Can Burglars Sue Homeowners?

Quick answer: yes, a burglar can sue a homeowner but only under certain conditions established in the Occupiers’ Liability Act 1984.

Here’s the long answer on why you should not even think about setting dangerous booby traps for buglers, as annoying as they might be.

In 1965, a 6-year old boy stepped on an electrified railway line after going through a breach in the fence.

A case of negligence on the part of British Railways Board, the line operator, was brought before the court.

The judge found the company guilty of negligence because they had allowed the fence to fall into despair. Furthermore, there was reasonable expectation that a child could access the railway because it was on public land.

The case went further up to the House of Lords (back when it functioned as a court of appeal) where the railway company was again found to be negligent.

The House of Lords ruled that occupiers of a property owed a duty to trespassers to protect them, within reasonable limits, from obvious harm.

This led to the creation and adoption of the Occupiers’ Liability Act 1984.

Duty of care

This is the most important phrase of the act.

‘Duty of Care’ basically means that you, as an occupier of a property, have a reasonable responsibility to see that trespassers don’t come to harm because of a safety risk that you were aware of and could have prevented.

The ‘occupier’ here means anyone with significant control of a property. It can be a homeowner, a tenant or a property manager.

But just because you have a Duty of Care doesn’t mean that a burglar can successfully sue for damages if they get injured while attempting to break into your home.

The act sets out several conditions.

  • You must be aware that the danger exists. If the burglar falls into a hole you did not know was there and they break their leg, you are not responsible.
  • There is reasonable ground to believe that you were aware the burglar might come to your home.
  • If the safety risk is one that you can be expected to offer protection from. This will depend on the nature and extent of the risk, the age of the burglar and the seriousness of a potential injury among other factors.

Why you shouldn’t set booby traps

It’s understandable why you might be tempted to set a booby trap to injure a burglar.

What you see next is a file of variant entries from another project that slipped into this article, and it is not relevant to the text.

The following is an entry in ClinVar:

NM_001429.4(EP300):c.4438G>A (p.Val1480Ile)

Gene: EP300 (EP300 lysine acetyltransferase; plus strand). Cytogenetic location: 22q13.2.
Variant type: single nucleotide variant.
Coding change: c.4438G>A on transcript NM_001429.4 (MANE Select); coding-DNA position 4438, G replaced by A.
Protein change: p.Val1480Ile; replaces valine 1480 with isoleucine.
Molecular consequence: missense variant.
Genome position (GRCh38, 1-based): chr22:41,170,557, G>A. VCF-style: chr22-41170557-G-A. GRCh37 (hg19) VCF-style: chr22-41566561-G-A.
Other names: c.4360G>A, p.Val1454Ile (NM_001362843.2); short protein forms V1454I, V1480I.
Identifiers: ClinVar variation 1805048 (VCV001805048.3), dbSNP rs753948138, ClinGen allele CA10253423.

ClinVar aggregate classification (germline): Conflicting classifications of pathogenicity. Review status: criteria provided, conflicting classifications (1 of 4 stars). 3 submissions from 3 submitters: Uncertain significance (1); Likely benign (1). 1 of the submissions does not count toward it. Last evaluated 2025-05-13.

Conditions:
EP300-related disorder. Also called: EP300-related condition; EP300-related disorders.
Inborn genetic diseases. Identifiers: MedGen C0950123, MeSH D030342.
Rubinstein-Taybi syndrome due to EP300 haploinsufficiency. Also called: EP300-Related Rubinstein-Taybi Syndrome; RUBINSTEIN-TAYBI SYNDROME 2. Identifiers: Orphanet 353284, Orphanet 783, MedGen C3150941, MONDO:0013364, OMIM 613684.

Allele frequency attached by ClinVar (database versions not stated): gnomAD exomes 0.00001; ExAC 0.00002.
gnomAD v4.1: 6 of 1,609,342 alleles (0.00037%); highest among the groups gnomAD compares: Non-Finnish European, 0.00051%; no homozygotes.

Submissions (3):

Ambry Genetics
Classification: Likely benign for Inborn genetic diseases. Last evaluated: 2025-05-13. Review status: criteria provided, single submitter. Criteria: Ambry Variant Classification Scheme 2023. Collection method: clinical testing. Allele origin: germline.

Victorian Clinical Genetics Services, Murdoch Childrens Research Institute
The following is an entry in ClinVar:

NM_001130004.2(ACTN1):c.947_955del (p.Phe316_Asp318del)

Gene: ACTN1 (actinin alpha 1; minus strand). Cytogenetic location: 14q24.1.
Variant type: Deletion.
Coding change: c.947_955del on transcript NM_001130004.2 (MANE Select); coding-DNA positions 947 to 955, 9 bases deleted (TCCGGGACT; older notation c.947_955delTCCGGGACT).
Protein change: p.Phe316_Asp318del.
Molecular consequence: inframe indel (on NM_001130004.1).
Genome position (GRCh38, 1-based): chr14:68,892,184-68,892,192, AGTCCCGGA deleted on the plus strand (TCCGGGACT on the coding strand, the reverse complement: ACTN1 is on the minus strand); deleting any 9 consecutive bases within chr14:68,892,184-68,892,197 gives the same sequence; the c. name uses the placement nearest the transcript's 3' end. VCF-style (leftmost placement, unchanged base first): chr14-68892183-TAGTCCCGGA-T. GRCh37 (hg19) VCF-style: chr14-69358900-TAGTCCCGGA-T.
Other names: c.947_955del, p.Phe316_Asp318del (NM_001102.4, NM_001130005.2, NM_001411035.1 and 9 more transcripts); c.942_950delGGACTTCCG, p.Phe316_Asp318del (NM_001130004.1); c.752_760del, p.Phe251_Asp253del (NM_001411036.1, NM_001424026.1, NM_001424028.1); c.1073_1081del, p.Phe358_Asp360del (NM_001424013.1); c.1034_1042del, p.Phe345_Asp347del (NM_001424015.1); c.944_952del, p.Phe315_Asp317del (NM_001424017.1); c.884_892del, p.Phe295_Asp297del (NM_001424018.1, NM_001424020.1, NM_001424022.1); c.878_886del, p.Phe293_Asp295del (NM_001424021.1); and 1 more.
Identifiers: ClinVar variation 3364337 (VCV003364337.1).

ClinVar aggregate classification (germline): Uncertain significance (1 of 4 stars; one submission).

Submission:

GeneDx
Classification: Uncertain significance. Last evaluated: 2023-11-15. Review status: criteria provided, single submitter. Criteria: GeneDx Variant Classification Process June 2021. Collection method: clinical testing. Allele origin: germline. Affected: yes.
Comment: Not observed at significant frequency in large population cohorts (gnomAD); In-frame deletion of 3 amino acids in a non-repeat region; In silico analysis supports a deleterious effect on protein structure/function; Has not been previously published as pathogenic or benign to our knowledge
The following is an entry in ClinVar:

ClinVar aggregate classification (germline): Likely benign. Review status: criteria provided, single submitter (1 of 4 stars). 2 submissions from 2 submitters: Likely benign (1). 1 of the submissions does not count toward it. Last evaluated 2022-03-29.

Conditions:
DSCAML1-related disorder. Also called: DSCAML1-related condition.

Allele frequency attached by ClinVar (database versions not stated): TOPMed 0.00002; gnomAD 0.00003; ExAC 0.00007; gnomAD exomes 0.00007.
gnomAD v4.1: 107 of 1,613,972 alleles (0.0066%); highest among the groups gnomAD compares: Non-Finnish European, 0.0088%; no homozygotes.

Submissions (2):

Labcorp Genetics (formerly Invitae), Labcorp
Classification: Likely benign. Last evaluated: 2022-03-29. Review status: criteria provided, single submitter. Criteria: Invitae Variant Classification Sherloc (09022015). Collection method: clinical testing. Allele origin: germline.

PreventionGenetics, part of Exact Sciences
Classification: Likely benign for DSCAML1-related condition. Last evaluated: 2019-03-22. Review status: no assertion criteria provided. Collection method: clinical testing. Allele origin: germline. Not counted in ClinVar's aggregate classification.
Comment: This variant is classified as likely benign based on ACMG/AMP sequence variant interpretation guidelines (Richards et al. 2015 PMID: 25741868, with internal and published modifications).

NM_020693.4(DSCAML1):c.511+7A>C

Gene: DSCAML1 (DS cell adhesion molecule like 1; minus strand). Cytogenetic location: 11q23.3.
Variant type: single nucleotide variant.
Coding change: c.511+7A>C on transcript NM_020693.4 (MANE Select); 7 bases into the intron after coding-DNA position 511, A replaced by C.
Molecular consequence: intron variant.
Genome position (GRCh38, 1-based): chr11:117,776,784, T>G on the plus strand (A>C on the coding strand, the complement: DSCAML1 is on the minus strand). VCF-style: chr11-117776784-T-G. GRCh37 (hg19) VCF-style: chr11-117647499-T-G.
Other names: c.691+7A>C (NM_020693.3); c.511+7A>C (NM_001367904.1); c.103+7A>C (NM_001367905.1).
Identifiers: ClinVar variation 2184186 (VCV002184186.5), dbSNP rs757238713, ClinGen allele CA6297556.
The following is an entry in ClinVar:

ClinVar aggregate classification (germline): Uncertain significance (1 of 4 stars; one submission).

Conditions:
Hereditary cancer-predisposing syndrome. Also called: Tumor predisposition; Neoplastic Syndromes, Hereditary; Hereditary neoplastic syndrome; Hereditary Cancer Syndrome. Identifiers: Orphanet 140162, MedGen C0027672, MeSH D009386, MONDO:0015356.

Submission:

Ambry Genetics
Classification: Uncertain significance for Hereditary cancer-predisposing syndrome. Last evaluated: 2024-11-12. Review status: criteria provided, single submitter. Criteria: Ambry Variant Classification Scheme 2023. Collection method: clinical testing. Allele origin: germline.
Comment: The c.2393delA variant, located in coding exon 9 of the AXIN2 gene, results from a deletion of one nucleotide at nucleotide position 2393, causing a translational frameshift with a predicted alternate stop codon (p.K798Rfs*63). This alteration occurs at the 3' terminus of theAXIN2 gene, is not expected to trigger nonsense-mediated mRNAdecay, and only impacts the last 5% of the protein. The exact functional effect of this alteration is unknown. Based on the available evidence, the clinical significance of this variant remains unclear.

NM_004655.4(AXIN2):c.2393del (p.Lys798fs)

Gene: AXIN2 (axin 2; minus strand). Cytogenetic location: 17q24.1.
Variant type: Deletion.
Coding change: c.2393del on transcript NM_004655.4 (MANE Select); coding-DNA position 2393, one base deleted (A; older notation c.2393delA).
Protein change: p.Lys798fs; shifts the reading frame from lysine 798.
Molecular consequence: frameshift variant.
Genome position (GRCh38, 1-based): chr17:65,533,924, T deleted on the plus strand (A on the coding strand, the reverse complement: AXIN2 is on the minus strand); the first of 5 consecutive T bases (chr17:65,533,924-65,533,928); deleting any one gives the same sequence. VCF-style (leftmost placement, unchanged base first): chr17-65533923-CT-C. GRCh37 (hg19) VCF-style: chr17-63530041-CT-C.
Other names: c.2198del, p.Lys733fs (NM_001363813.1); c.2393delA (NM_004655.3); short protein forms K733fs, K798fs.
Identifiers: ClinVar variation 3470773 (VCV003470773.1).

They are criminals who are trespassing on your property with the intent of robbing your home.

But intentionally creating a safety risk, even for a potential criminal, could see you sued for damages.

That’s because it fulfils all three conditions above. You obviously know the risks exists, you are doing it because you expect a burglar and you can provide protection from the risk by not creating it in the first place.

When can a burglar sue?

The 1984 act is not the first of its kind.  The Occupiers’ Liability Act 1957 predates it by almost three decades.

But the 1957 act applies only to visitors, not trespassers, and is much wider in terms of the circumstances under which someone can sue a homeowner.

The 1984 act applies only to trespassers and states that they can only sue in the event of injury or death. Damage to personal property is not reasonable ground for suing the occupier.

If the burglar is electrocuted because of exposed wiring that you knew about, you might be held liable.

But if a burglar drops and breaks their expensive phone after tripping on a tree stump hidden by overgrown grass in your yard, you are not responsible for the damaged phone.

The bottom line

Can burglars sue homeowners? Yes, they definitely can.

The nature of the risk, the extent of injury sustained and what you could have done to avert harm will determine the outcome of the case.

Most of the time, such cases are ruled frivolous and thrown out. But be cautious if you are thinking of setting a trap for the next burglar who tries to break into your home.

You might find yourself in a heap of legal trouble. It may be a better idea to focus rather on prevention and deterrence measures such as good combination padlocks, anti snap locks, etc.

Leave a Reply